Employing a lucid structure and writing with welcome clarity, Lang demonstrates his authority on the business of human intelligence, offering fascinating case studies and insights into the psychological motivations of the agents who are at the center of this dangerous business. His description of these psychological motives has a literary quality while also suggesting greater truths about human nature: “The nature of the hunger is unimportant to the clandestine collection team. It is the strength of the hunger that matters.” Recounting the case of Arnold Deutsch, a Soviet-era spy who had recruited students referred to as the “Cambridge Five” to pass on information to the Soviet Union but was later executed on Stalin’s orders, Lang writes, “His reward for creating an entirely new doctrine was a small caliber bullet to the back of his head.”
For the most part, this is an objectively written primer meant for a specialist audience, namely those involved in the human intelligence and espionage or who have a particular interest in the field. General audiences may find some sections bogged down in detail, and at some points Lang’s didactic tone may prove off-putting for a casual reader. Still, Lang’s chronicles and consideration of real historical figures and the tradecraft of espionage will likely sustain and reward the attention of anyone with serious curiosity about his subject.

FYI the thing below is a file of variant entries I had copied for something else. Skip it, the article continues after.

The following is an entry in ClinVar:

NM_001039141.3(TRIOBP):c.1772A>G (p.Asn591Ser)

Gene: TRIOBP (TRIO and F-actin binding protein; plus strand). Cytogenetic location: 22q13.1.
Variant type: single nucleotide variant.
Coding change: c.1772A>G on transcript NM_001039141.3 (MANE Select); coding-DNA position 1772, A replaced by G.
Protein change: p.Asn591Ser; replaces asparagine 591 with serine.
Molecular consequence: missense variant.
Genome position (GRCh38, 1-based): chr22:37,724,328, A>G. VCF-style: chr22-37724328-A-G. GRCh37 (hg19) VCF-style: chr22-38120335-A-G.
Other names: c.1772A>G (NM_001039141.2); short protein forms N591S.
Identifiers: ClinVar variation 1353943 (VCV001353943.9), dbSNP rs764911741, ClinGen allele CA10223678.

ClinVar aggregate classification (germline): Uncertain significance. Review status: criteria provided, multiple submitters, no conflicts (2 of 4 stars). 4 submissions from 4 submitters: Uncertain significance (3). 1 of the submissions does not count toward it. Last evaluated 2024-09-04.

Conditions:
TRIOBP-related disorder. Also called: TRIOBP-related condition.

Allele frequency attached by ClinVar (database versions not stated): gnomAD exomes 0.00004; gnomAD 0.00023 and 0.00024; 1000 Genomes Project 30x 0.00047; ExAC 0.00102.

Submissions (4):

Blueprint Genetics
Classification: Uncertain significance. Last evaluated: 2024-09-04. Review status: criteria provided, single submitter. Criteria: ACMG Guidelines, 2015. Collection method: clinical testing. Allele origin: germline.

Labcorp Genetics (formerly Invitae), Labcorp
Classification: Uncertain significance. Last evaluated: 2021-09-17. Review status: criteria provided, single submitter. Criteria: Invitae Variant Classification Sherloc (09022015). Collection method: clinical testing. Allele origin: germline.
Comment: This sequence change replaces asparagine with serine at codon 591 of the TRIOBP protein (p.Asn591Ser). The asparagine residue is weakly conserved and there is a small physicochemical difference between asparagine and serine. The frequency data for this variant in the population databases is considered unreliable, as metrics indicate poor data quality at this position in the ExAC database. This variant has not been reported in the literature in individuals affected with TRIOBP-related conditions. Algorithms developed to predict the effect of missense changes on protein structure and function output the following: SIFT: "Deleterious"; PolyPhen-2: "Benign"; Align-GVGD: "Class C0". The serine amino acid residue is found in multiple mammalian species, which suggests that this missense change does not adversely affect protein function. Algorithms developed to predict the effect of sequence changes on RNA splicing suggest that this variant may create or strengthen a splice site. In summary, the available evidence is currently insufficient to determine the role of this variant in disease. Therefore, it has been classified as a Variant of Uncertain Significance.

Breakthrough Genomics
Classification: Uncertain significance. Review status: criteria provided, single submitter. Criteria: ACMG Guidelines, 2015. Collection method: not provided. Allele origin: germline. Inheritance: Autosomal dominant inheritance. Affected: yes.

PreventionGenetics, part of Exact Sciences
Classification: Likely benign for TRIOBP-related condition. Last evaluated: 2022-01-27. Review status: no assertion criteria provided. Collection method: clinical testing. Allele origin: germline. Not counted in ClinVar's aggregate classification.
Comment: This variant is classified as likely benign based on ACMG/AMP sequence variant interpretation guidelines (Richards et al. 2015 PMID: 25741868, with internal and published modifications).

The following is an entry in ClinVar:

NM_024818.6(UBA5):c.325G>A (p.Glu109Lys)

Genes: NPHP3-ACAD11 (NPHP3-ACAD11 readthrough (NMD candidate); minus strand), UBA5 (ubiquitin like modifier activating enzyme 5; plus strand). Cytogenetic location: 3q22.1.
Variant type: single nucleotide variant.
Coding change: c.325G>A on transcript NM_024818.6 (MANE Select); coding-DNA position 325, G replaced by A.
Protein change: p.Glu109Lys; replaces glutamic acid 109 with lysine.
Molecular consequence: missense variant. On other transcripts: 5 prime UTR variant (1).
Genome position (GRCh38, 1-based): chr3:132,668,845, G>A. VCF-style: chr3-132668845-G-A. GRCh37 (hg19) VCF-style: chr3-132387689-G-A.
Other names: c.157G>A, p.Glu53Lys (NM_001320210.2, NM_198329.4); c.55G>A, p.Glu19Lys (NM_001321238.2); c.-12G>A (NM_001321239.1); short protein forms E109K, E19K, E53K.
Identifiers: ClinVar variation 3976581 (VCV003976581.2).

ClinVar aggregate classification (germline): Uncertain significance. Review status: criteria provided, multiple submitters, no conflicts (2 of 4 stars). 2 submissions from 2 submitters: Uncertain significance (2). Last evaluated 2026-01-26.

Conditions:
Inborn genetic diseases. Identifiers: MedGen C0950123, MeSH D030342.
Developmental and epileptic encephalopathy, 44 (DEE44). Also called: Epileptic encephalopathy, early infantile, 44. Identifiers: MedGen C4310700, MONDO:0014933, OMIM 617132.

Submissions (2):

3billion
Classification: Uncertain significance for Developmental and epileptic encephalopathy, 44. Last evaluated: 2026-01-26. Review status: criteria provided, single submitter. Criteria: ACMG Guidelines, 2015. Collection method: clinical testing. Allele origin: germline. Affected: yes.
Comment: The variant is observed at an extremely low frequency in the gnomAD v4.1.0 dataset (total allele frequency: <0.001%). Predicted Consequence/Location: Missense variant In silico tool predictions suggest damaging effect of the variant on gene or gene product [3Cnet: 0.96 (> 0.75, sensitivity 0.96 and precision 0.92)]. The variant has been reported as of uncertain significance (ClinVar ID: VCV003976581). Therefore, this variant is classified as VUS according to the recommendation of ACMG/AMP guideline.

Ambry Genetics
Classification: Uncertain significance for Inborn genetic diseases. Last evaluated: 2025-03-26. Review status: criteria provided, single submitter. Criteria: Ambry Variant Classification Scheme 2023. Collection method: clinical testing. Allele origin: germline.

Takeaway: A vital, succinct primer for anyone interested in understanding the art of human intelligence gathering and espionage.
Great for fans of: Darryl Pennington’s Human Intelligence Collection, Christopher Andrew’s The Secret World.
Design and typography: A
Marketing copy: A